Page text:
It was a warm Sunday morning on a nearly deserted Pearl District street in Portland. Local artist Jesus Torralba was sketching the outlines of what would become a huge mural on a boarded up storefront. Clouds of light blue spray paint drifted down the sidewalk as he worked.

“If I wasn’t able to paint or create in this moment, the pandemic would be the only thing I’m thinking about,” Torralba said. “When I’m doing art, I’m able to escape a little bit and make something beautiful out of a bad situation.”

Torralba (who goes by the artist name Heysus) is one of dozens of artists working around the city bringing art to boarded up Portland storefronts. Since businesses began closing in mid-March, many have been damaged and defaced.

“Someone came and shot out our glass window entrance into our shop,” said Maria Harvey. “Just to replace that glass window is a thousand dollars.” Harvey and her husband Patrick operate Really Big Video, an event production company on NW 10th Avenue, the building where Torralba and two other artists were busy creating their elaborate, colorful murals.

“We decided that just having plain boards that make it look like a construction site is not acceptable. … We want to put up something that our neighborhood, the Pearl District, would be proud of seeing on a daily basis,” Harvey said. She said she believes the murals help send a message that, “we are here and we plan to come back just as soon as we’re allowed to open up and start doing our services again.”

Maria Harvey operates the event production company Really Big Video, with her husband PJ, in Portland's Pearl District. They worked with the Portland Street Art Alliance to transform their boarded up windows into colorful murals.

Maria Harvey operates the event production company Really Big Video, with her husband PJ, in Portland’s Pearl District. They worked with the Portland Street Art Alliance to transform their boarded up windows into colorful murals.

Eric Slade/OPB

Harvey met Torralba through the Portland Street Art Alliance, a nonprofit that helps bring public art to the city. Tomàs Valladares, the alliance’s board chair, said street artists view public space differently than the average person.

“It’s similar to the way that skateboarders view public space — like you’re looking at ways to grind on something or you could jump over that thing,” he said. So when street artists suddenly witnessed huge slabs of plywood appearing around town, they saw each one as “a big blank canvas.”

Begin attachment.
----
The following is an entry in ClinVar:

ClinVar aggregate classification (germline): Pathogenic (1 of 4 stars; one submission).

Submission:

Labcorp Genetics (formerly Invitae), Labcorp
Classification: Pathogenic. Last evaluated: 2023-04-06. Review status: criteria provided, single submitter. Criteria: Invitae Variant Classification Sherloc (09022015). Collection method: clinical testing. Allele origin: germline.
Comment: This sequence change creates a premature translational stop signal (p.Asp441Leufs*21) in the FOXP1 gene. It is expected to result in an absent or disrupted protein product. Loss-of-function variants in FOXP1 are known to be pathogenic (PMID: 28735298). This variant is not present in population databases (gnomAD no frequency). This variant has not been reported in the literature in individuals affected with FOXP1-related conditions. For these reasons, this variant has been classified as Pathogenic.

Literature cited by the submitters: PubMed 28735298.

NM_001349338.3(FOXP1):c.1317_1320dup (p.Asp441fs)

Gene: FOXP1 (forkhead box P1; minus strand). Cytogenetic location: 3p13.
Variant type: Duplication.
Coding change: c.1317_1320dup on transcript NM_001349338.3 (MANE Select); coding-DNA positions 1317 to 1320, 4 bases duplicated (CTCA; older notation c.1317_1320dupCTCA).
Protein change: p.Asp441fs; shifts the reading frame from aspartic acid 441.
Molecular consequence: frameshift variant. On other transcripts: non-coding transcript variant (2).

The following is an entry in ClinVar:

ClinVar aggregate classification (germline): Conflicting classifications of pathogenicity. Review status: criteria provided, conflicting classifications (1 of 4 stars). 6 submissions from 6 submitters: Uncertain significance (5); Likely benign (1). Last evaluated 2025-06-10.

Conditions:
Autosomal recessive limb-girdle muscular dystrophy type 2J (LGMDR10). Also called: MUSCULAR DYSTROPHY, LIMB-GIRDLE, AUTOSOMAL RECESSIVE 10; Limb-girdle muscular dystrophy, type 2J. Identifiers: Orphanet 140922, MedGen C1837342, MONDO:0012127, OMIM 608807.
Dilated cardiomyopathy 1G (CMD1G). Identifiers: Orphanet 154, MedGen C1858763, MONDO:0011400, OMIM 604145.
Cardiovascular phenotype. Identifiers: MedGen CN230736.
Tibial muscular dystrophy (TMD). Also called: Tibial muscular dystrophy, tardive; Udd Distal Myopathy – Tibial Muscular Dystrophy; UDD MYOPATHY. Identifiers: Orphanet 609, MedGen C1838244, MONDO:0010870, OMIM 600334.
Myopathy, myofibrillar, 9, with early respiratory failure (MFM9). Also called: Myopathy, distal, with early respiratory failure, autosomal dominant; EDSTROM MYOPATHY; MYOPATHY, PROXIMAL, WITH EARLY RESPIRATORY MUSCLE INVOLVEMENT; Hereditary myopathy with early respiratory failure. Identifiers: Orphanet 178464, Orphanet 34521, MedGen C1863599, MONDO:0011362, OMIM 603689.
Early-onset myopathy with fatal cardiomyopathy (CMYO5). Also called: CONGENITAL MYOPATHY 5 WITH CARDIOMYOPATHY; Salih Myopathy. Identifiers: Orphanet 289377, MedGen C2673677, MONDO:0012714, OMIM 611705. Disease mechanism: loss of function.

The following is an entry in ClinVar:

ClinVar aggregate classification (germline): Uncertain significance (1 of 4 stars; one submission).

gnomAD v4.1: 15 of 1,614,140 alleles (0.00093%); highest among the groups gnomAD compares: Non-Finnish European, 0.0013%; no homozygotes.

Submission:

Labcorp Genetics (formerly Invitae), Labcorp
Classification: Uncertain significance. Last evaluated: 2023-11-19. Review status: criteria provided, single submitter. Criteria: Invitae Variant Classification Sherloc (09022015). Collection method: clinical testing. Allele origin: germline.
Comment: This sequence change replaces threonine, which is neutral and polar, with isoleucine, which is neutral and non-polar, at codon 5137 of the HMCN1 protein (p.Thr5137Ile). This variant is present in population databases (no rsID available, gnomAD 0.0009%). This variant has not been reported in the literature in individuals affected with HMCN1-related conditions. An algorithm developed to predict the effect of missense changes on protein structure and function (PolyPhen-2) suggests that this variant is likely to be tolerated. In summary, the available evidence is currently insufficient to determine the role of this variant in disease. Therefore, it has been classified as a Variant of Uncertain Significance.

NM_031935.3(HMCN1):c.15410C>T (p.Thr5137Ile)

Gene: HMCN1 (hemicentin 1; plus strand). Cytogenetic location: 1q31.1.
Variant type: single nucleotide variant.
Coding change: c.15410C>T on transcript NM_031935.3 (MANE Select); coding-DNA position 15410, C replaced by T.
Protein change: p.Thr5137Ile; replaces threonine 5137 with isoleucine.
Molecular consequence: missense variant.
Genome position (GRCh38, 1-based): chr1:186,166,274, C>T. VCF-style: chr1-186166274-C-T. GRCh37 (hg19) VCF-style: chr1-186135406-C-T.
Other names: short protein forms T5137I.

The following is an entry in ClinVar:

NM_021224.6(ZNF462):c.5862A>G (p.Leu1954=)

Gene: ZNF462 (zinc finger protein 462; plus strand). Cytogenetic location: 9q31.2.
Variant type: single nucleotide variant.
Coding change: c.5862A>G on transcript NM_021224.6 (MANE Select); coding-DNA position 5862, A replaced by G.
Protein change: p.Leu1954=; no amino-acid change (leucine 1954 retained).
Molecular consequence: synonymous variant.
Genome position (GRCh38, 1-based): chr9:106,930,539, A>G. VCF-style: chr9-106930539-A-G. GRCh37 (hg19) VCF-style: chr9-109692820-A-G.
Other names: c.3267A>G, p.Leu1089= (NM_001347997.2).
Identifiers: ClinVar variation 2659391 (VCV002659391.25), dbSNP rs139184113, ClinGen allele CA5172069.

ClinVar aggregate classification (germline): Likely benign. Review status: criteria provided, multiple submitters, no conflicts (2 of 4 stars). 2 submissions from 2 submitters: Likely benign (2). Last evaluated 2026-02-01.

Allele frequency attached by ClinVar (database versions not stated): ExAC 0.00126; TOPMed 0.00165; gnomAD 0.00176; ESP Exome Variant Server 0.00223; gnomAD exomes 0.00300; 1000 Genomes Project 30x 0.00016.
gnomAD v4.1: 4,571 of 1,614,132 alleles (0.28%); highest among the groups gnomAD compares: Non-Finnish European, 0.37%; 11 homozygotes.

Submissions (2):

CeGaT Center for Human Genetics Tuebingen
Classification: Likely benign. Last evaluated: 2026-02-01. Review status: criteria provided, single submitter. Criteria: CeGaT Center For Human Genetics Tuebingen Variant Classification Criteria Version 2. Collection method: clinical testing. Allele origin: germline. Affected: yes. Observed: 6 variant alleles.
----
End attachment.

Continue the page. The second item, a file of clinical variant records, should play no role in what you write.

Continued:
The alliance helped set up a handful of collaborations between Portland businesses and artists eager to help. Meanwhile, dozens of other artists were connecting directly with businesses, and storefront murals began to appear across town.

Valladares said that when the alliance put out the initial call for street artists, dozens of people responded. Many were muralists the alliance has worked with before, but they also heard from architects, graphic artists and studio painters who were eager to try their hand at their first mural.

At Communion clothing store on SE Hawthorne, business owner Marcy Landolfo boarded up her store after her next door neighbor had her window smashed.

“Immediately when I boarded it up, I couldn’t stand the sight of it. I mean, it looks like Hell’s Kitchen in the ‘70s,” Landolfo said.

This month, three artists descended on her store to create new murals. “I’m excited to get some art up on these walls so that the community can enjoy it while the business is closed,” said artist Alicia Schultz. “Maybe it brings a little bit of brightness to the kind of sadness of everything being boarded up.”

Artist Alicia Schultz painting a mural over a boarded up window at Communion in Southeast Portland, Oregon, May 7, 2020.

Artist Alicia Schultz painting a mural over a boarded up window at Communion in Southeast Portland, Oregon, May 7, 2020.

Arya Surowidjojo/OPB

Schultz’s design depicts a colorful chrysalis morphing into a butterfly. “I was kind of thinking about our time in quarantine … that’s like us being in a cocoon. And hopefully when we come out, something more beautiful will come.”

Back at the Pearl District building, Torralba was close to finishing his design — a 15-foot tall spray-painted cartoon character based on the Mayan moon goddess Ik’shell.

“But I’m interpreting her as a kind of like a rocker girl, like a punk rocker,” he said.

Torralba grew up loving cartoons and dreamed one day of being a cartoon artist. “I like to create these little characters that make you feel some type of life connection. Like it might look like one of my sisters or my cousins or someone I’ve met. I want someone to walk by and relate to it.”

Harvey, the business owner, believes the murals on her Pearl District building are part of a bigger mission.

“Artwork in a pandemic helps to relieve pressure and make people happy,” she said. “We all want what is best for our society and our community. And there’s nothing that is as uplifting as art to do that.”

Business owner Landolfo said her new murals have “transformed not only the outside of my store, but you know, my emotional state. I’m happy to come to work every day and see my store like this,” she said. “I see tons of people in the community taking pictures in front of the murals. It’s just been a real positive experience on so many levels for the community, myself, my employees, the business, everything.”

When their businesses finally are able to open again, in the coming weeks or months, Harvey said, she looks forward to taking the painted murals off her windows. But she wants to do more than that. “We want to have a public art show, where we display these murals, and murals from other businesses around the city. It’s our way of acknowledging these artists and saying thank you for helping us get through this time.”

Click below to see a collection of new storefront murals around Portland.